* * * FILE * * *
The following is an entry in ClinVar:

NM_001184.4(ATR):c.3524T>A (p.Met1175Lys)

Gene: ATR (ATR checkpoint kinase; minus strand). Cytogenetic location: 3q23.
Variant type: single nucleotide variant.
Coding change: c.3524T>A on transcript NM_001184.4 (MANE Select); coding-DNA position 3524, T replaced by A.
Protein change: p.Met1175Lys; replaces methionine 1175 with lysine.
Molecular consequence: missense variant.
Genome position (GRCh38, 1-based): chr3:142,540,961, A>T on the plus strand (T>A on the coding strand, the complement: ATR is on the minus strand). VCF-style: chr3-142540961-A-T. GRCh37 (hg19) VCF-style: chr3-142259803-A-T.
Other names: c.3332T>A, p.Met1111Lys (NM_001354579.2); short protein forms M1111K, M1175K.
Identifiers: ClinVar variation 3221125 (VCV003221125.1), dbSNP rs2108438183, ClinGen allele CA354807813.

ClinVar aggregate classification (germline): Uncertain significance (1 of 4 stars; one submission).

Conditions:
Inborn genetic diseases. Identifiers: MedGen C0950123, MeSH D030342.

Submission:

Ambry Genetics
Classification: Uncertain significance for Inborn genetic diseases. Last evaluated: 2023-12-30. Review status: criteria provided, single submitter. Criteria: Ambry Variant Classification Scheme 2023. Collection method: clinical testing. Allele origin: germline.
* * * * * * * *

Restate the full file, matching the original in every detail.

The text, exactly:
The following is an entry in ClinVar:

NM_001184.4(ATR):c.3524T>A (p.Met1175Lys)

Gene: ATR (ATR checkpoint kinase; minus strand). Cytogenetic location: 3q23.
Variant type: single nucleotide variant.
Coding change: c.3524T>A on transcript NM_001184.4 (MANE Select); coding-DNA position 3524, T replaced by A.
Protein change: p.Met1175Lys; replaces methionine 1175 with lysine.
Molecular consequence: missense variant.
Genome position (GRCh38, 1-based): chr3:142,540,961, A>T on the plus strand (T>A on the coding strand, the complement: ATR is on the minus strand). VCF-style: chr3-142540961-A-T. GRCh37 (hg19) VCF-style: chr3-142259803-A-T.
Other names: c.3332T>A, p.Met1111Lys (NM_001354579.2); short protein forms M1111K, M1175K.
Identifiers: ClinVar variation 3221125 (VCV003221125.1), dbSNP rs2108438183, ClinGen allele CA354807813.

ClinVar aggregate classification (germline): Uncertain significance (1 of 4 stars; one submission).

Conditions:
Inborn genetic diseases. Identifiers: MedGen C0950123, MeSH D030342.

Submission:

Ambry Genetics
Classification: Uncertain significance for Inborn genetic diseases. Last evaluated: 2023-12-30. Review status: criteria provided, single submitter. Criteria: Ambry Variant Classification Scheme 2023. Collection method: clinical testing. Allele origin: germline.